27 April 2020
Make your own compost mix
Remembering the art of home composting to create your own potting mixtures.
You’ve probably noticed green waste council collections being cancelled and supplies of potting compost severely restricted due to garden centre closures.
So, the art of home composting and making your own potting mixtures is a handy skill to have in your back pocket.
Start now and in three to six months’ time, you’ll have great compost to work with.
Sustainability of home recycling
It’s always been the most sustainable practice – to compost your own garden and kitchen waste.
But in the last few years, local councils have been increasing their bin collections to include all food waste – both cooked and uncooked, as well as all garden waste.
We’re getting into the habit of chucking it all in the ‘brown bin’.
But if you have your own garden space, there are things you can do at home to recycle.
Composting at Kew
Here at Kew, we make our compost on a slightly larger scale.
Each year, 3,500 tonnes of prunings and clippings gets mixed with over 2,500 cubic metres of stable bedding supplied by the Royal Horse Artillary Barracks.
With a quick shred and regular turning, in just 10 weeks this compost is ready to be returned to the Gardens, used mainly to mulch our beds.
What you will need:
- From the kitchen: Essentially any uncooked fruit and vegetables including teabags and eggshells can be added to your heap. No meat, dairy or cooked veggies.
- From the garden: Grass clippings and soft young weeds are great ingredients to add, but if your heap just contained kitchen scraps and grass clippings it would soon turn into a slimy, smelly heap.
To stop this from happening, you’ll need to mix this ‘green’ waste with other 'brown' materials from your home and garden.
- Prunings (provided they’re chopped up small) and fallen leaves are ideal.
- Cardboard is great to counteract greens, as is old bedding from herbivorous pets such as rabbits and guinea pigs, as well as straw, shredded newspaper and even natural fabrics such as cotton.
Where to put your mix:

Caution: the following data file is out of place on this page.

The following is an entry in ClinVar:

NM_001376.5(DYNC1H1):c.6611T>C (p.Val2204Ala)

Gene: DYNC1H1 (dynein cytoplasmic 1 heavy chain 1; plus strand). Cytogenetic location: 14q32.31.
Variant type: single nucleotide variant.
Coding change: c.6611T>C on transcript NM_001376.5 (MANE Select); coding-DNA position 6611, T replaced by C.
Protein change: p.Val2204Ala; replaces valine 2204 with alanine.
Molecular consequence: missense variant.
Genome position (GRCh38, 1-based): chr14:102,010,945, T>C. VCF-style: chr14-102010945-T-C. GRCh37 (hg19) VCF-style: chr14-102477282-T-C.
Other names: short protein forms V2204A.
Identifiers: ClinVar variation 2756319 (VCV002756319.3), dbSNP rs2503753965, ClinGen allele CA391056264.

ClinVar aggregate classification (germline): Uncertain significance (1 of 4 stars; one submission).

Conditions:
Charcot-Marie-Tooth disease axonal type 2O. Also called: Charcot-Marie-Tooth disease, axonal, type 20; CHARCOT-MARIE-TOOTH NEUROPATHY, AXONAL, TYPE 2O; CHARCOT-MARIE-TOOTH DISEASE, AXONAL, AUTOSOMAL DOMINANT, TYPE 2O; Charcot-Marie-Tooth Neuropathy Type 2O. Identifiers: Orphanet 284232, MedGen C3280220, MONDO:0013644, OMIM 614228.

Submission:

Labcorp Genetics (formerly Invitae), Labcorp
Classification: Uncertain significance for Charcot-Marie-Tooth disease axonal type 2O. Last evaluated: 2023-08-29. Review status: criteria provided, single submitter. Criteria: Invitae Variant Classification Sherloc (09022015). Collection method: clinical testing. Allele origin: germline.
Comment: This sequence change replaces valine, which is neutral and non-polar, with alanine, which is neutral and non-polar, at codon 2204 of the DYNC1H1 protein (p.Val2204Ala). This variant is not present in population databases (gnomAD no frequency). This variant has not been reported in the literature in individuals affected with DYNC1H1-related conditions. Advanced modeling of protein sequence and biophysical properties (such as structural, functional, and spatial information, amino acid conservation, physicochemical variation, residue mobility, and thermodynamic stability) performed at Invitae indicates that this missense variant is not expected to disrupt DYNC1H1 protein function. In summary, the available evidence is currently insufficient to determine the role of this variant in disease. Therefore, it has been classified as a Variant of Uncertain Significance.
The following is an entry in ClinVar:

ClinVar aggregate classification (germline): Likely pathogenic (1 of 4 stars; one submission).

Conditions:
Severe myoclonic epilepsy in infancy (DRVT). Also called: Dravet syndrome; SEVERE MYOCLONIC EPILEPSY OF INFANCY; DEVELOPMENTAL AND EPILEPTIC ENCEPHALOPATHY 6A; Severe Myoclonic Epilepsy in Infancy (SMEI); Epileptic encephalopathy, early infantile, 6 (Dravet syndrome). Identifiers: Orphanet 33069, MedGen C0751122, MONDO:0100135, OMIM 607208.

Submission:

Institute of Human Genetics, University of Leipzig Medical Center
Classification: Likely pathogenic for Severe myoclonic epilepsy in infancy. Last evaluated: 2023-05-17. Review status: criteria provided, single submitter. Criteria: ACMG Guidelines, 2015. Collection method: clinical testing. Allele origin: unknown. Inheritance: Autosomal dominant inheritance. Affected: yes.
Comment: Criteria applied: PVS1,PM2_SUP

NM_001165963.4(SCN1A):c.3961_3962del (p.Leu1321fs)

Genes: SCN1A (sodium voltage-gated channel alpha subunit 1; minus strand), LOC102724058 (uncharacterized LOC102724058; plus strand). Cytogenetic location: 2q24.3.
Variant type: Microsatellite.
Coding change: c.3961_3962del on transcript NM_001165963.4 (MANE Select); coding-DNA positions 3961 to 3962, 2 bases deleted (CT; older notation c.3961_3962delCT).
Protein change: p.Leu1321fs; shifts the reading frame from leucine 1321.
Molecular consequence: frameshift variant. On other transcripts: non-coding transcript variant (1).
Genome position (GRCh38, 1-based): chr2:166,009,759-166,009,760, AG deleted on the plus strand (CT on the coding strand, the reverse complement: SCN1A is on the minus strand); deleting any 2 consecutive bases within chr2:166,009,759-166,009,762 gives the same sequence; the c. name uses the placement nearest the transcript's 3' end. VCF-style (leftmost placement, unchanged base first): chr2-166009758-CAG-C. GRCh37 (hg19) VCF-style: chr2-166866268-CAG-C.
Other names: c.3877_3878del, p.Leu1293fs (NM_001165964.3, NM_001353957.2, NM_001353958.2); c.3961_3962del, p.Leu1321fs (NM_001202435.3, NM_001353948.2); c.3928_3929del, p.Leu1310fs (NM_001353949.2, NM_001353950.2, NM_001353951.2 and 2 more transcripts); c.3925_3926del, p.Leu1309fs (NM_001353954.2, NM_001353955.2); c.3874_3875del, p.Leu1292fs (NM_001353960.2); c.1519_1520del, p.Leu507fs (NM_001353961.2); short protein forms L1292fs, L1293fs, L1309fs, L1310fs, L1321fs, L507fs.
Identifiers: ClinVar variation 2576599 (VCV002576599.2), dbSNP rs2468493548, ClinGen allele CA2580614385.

First, make your pile directly onto the soil – if you don’t, it will be much harder for the worms to find it.
It’s also best to use a bin – a plastic, dalek-style bin is ideal for a small garden, but if you don’t have one, you can make your own – out of an old upturned dustbin.
If you have a larger garden, try making an enclosure of around a square metre out of old pallets or pieces of wood.
Research has shown that material in enclosed bins heats up and composts more quickly, but even an open pile will compost eventually.
Keep the whole compost heap moist to make it uninviting for unwanted creatures or invest in a fully enclosed plastic bin.
Make your compost
Try to start off with some twiggy material or corrugated cardboard at the base – anything that will help to encourage airflow through the heap.
Then build up in layers – food waste, grass clippings and other leafy green material go in one layer.
Then, like building a lasagne, add lots of thin layers; more carbon rich, ‘brown’ materials such as leaves and twiggy material or straw, shredded newspaper, or cardboard.
If you have the energy, it's worth mixing the heap by moving the outside material to the inside every few weeks.
Top tip: If it’s dry give it a water too.
In no more than six months you should have perfect compost for the garden borders, veg plot or even to use as an ingredient in potting compost.
Making your own potting compost
You’ll only need garden soil, garden compost and leaf mould; all supplied from your own garden.
- Leaf mould: Mow over fallen leaves in autumn to chop them finely. Add them to black bin bags and water or a leaf-only compost bin; in 12 months you’ll have beautiful, moisture-retentive, consistently low nutrient material.
- Garden compost: Follow the advice above and within six months your kitchen and garden waste will have turned into organically rich, crumbly, dark compost.
- To bulk these materials out further, and to give some weight for tall plants in containers, you’ll need some soil. If by chance you have a well composted loam stack, then this will be ideal. However, for most of us, we’ll need to beg and borrow bits of soil from the corners of the garden and veg plots.
To get rid of stones, lumps and twigs, it’s worth sieving all of these, then you’re ready to make your mixes.
The best material to use for seeds is sieved leaf mould. It's finely textured, low in nutrients and moisture retentive. If you don’t have enough to last you can mix up to 50% sieved soil.
Young plants are more vigorous and need more nutrients to give them a good start. However, the mix still needs to be moisture-retentive, light and airy to encourage good root growth.
Here, the ideal mix is around 1/3 sieved leaf mould, 1/3 sieved garden compost and 1/3 sieved soil, all mixed together.
By this stage, plants should be well established and be ready to ‘rough it’.
100% soil mixes in containers can be too heavy and the soil can become compacted, so mixing in around 50% sieved garden compost will lighten the mix, increase moisture retention and increase available nutrients.
The nutrients contained won’t last the whole summer so don’t forget to feed, either by adding a slow release fertiliser now, or a liquid feed later in the summer.
These mixes are all ideal for flowers and veg, and in this period of getting back to nature, once in the habit you can leave the compost in the garden for years to come too.